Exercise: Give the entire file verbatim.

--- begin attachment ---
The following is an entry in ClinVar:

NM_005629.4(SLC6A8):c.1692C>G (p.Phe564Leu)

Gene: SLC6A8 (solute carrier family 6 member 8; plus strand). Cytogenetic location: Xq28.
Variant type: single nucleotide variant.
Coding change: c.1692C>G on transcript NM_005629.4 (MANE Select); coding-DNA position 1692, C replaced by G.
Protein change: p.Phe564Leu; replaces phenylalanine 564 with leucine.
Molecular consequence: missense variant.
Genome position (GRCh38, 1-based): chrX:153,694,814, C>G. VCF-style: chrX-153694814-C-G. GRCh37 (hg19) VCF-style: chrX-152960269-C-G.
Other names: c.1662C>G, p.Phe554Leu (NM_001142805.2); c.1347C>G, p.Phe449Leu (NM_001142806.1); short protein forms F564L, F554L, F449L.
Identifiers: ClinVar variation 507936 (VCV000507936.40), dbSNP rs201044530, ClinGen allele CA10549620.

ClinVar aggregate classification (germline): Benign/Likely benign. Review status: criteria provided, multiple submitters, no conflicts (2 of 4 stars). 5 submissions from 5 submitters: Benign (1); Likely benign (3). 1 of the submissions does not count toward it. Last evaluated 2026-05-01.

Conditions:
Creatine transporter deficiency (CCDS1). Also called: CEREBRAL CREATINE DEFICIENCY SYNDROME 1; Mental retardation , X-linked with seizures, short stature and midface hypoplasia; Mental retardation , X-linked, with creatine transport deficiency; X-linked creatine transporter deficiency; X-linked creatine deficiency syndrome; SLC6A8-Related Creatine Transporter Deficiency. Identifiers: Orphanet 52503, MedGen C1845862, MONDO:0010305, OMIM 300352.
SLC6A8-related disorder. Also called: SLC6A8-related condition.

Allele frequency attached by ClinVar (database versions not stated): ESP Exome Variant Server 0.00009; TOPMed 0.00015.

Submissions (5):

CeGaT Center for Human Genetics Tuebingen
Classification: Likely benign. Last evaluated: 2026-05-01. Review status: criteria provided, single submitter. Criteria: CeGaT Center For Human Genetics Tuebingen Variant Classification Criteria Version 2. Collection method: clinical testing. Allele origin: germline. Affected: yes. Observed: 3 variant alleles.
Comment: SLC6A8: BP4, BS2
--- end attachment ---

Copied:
The following is an entry in ClinVar:

NM_005629.4(SLC6A8):c.1692C>G (p.Phe564Leu)

Gene: SLC6A8 (solute carrier family 6 member 8; plus strand). Cytogenetic location: Xq28.
Variant type: single nucleotide variant.
Coding change: c.1692C>G on transcript NM_005629.4 (MANE Select); coding-DNA position 1692, C replaced by G.
Protein change: p.Phe564Leu; replaces phenylalanine 564 with leucine.
Molecular consequence: missense variant.
Genome position (GRCh38, 1-based): chrX:153,694,814, C>G. VCF-style: chrX-153694814-C-G. GRCh37 (hg19) VCF-style: chrX-152960269-C-G.
Other names: c.1662C>G, p.Phe554Leu (NM_001142805.2); c.1347C>G, p.Phe449Leu (NM_001142806.1); short protein forms F564L, F554L, F449L.
Identifiers: ClinVar variation 507936 (VCV000507936.40), dbSNP rs201044530, ClinGen allele CA10549620.

ClinVar aggregate classification (germline): Benign/Likely benign. Review status: criteria provided, multiple submitters, no conflicts (2 of 4 stars). 5 submissions from 5 submitters: Benign (1); Likely benign (3). 1 of the submissions does not count toward it. Last evaluated 2026-05-01.

Conditions:
Creatine transporter deficiency (CCDS1). Also called: CEREBRAL CREATINE DEFICIENCY SYNDROME 1; Mental retardation , X-linked with seizures, short stature and midface hypoplasia; Mental retardation , X-linked, with creatine transport deficiency; X-linked creatine transporter deficiency; X-linked creatine deficiency syndrome; SLC6A8-Related Creatine Transporter Deficiency. Identifiers: Orphanet 52503, MedGen C1845862, MONDO:0010305, OMIM 300352.
SLC6A8-related disorder. Also called: SLC6A8-related condition.

Allele frequency attached by ClinVar (database versions not stated): ESP Exome Variant Server 0.00009; TOPMed 0.00015.

Submissions (5):

CeGaT Center for Human Genetics Tuebingen
Classification: Likely benign. Last evaluated: 2026-05-01. Review status: criteria provided, single submitter. Criteria: CeGaT Center For Human Genetics Tuebingen Variant Classification Criteria Version 2. Collection method: clinical testing. Allele origin: germline. Affected: yes. Observed: 3 variant alleles.
Comment: SLC6A8: BP4, BS2